Around the Country

In a recent question-and-answer session at a conference for agricultural lenders, one participant asked what I am observing in other areas of the country. Specifically, this lender wanted to know about the trends in the lending, production and agribusiness industries.

First, in regards to the agricultural finance industry, there is a mass exodus of the baby boom generation who got their start during the farm crisis of the 1980s. It seems like every meeting I meet another experienced lender who wishes me well before exiting the industry. Recently, at the American Bankers Association National Conference, less than 15 percent of those in attendance had experience from the 1980s.

It is likely that one’s new agricultural lender will not come from a farm background, nor will that young lender have been educated at an agricultural school. Today’s emerging lenders are well trained in finance, accounting and technology, but a foundational understanding of agriculture will be much more rare than in the past. This imposes a heightened responsibility for both lenders and producers to bridge the gap and practice good communication. Hopefully, entering agricultural lenders will make a quick study out of agricultural businesses as well as the industry. And today’s producers will be required to produce quality financials as well as an understanding of business management.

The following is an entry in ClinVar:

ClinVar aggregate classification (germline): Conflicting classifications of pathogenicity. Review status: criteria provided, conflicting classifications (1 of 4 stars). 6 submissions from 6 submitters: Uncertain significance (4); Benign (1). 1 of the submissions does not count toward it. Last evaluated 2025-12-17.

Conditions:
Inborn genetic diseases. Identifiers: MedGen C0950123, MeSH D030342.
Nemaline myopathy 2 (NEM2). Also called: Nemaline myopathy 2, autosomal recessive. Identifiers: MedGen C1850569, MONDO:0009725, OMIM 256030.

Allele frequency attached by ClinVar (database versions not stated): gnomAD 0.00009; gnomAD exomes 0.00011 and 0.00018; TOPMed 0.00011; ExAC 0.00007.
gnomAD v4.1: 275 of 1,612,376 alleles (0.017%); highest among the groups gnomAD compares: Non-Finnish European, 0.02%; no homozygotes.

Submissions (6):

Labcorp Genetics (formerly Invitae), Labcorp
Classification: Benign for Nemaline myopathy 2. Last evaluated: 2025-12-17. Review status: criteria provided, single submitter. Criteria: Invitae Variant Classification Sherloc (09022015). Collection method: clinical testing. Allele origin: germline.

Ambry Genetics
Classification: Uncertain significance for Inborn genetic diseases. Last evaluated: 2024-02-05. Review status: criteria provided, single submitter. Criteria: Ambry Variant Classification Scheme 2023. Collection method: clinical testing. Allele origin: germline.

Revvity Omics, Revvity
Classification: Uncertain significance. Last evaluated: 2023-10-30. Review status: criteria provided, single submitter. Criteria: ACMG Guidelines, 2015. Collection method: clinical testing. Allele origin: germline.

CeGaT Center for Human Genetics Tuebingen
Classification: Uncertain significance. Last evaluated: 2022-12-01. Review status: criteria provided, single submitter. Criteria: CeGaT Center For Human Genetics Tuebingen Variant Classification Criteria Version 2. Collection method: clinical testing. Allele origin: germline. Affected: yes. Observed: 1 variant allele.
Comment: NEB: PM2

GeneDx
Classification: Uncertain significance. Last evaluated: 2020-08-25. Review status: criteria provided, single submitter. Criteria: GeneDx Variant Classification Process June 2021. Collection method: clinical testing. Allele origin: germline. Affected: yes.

For farmers, attendance at educational programs is down, but the acres and livestock numbers represented are consistent, if not increased. This is likely to continue as we see consolidation, but these engaged producers are also bringing spouses, partners and members of the younger generation. Additionally, in both lender and producer conferences, more females are in attendance, which continues to be an accelerating trend since the last decade.

In regards to agribusinesses, there is also significant consolidation. Of course, as larger companies buy smaller businesses, there may be a limited amount of input suppliers. This trend is particularly noticeable in the Midwest as well as in isolated spots on both Coasts.

There is no doubt that the landscape of agriculture is in transition and the lender is right to monitor changes in different areas. This is reminiscent of previous times including the 1920s and ’30s, the ’60s and ’70s, and of course, the farm-crisis years. Stay tuned as agriculture is most certainly in a cycle for the history books.